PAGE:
The other day Jenni and I had the great honor of visiting Red Clay State Historic Park in Cleveland as an exhibitor for its first teacher workshop, “A Historic Tour through Cherokee Lands.” Having grown up in Chattanooga, an area saturated in Cherokee history, I can honestly say that my education on the topic was seriously lacking. Naturally, I was excited to get out of the office and play at the park, but I was even more excited to see Red Clay taking initiative on instructing local teachers in a topic so unrecognized in our school systems.
(We got to be "table neighbors" with our good friend Gerald Hodge, the executive director of the Tennessee Overhill. Great display, Gerald!)
The moment we drove into the park, I knew it was going to be a great day—the sun was shining and, unlike the week of Riverbend, there was no sign of rain in sight. With beautiful weather and a great view of the park from our porch-side table, Jenni and I were ready to begin a day of learning.
The morning portion of the workshop featured two outstanding lectures about Cherokee culture. The first, given by Dr. Michael Toomey of Lincoln Memorial University, discussed the three major impacts of the European invasion into Cherokee lands. As an associate professor of history and the chair of the Department of Humanities and Fine Arts at Lincoln Memorial, Dr. Toomey was a joy to listen to and his lesson had a lot of great information that I was completely unaware of. For example, did you know that in order to remain on Cherokee lands the European settlers had to . . . oh, wait . . . spoilers. :)
The second session was given by genealogist and researcher for Cherokee Genealogy Services Anita Finger-Smith. Her lecture, “A Walk through Our Historic Landscape,” was a perfect lesson on significant Cherokee sites in our region that teachers can take their students to for field trips. With suggestions such as the Cherokee Removal Memorial Park in Birchwood and the Sequoya Birthplace Museum (one of our fellow exhibitors) in Vonore, Anita had some great tips on fun and educational places to take students.
(On our tour we learned that sleepy huts were built by the Cherokee, but not for them. The tribe would rent these out to travelers passing through. The logs were placed with large spaces between them so the Cherokee could spy on the visitors and make sure they weren't tricking them. Sadly, many did.)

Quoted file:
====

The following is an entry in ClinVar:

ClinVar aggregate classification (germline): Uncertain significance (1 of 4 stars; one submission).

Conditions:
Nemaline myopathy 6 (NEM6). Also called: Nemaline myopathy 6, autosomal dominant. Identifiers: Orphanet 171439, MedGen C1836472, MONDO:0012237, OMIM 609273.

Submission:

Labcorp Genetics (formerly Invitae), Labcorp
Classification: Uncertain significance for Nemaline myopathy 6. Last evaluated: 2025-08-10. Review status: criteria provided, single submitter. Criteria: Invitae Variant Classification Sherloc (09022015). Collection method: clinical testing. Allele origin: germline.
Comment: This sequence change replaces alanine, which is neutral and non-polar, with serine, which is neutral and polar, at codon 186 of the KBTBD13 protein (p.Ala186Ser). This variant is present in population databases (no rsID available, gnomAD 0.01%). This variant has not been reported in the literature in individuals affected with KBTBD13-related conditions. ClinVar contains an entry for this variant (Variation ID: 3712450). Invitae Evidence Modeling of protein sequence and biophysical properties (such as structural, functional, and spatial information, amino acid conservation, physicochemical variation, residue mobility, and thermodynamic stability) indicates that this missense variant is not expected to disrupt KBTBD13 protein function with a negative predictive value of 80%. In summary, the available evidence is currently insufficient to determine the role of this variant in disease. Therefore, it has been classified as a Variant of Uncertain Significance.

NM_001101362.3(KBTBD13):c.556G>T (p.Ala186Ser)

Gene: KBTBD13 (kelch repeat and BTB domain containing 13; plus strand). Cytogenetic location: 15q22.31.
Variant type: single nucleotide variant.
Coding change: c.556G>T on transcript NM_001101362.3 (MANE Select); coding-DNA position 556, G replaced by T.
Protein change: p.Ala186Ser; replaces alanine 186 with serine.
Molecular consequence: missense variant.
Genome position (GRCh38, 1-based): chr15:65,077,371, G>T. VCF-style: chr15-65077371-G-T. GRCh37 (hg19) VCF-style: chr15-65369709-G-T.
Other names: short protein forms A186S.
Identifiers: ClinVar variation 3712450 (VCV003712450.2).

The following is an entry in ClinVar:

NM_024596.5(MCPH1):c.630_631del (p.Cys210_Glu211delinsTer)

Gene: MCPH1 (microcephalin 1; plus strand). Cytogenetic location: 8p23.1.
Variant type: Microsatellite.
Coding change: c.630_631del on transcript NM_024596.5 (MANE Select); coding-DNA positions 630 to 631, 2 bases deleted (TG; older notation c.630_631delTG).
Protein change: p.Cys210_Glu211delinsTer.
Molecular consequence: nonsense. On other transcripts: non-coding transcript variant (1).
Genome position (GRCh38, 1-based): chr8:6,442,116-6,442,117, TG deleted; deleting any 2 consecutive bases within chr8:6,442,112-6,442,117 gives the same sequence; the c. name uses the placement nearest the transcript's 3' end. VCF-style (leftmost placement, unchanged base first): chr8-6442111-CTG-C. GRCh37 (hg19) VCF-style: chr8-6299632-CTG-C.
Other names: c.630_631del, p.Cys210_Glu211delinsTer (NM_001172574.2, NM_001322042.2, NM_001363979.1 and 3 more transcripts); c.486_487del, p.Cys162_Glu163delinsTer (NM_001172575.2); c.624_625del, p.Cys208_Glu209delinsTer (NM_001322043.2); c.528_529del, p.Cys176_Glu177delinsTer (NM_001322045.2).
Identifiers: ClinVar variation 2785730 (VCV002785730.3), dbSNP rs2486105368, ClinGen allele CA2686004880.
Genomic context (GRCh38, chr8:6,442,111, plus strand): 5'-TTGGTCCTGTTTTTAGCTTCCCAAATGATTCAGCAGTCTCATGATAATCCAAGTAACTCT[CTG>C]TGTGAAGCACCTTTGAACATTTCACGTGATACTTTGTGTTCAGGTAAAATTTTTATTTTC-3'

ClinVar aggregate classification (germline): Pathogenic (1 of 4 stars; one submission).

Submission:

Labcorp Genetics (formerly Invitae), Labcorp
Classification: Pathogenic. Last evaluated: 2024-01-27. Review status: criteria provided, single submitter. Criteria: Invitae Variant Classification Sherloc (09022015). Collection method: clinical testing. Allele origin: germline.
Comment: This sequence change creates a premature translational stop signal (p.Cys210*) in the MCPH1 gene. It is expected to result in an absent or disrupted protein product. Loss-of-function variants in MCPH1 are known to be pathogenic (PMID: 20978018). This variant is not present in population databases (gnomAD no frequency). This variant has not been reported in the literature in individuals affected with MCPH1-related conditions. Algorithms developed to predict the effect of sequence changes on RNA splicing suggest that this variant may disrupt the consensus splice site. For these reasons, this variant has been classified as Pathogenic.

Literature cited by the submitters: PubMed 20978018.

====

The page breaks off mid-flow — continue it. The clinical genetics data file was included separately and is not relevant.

After the morning sessions, teachers were invited to eat a catered lunch and peruse the many exhibitor tables for reading material on Cherokee culture. Along with ourselves, some of our fellow exhibitors were the Tennessee Trail of Tears Association and Tennessee Overhill. Teachers were also treated to a special sampling of authentic Native Cherokee cuisine that was prepared by the Native American Services of Tennessee. Although I wasn’t able to try them personally, I heard fantastic things about the traditional treats.
As much as I loved the lectures, I have to say my absolute favorite part of the workshop was the guided tour of the grounds by Park Manager Erin Medley. Not only was it great to get out on the hollowed lands of the former Cherokee Nation’s capital, but getting the chance to listen to Erin talk about the history behind the land was phenomenal. If you ever come to Red Clay, make a point to talk with Erin or Jane Switzer, Erin’s right-hand park ranger. Their passion for their job is apparent in everything they do and say about the park and will definitely make you excited about Cherokee history. Here are some pictures from the tour:
(This is Blue Hole Spring, an underwater spring that was used by the Cherokee as the main water source for council meetings. Though it may look small, the spring measures up to 14 feet deep!)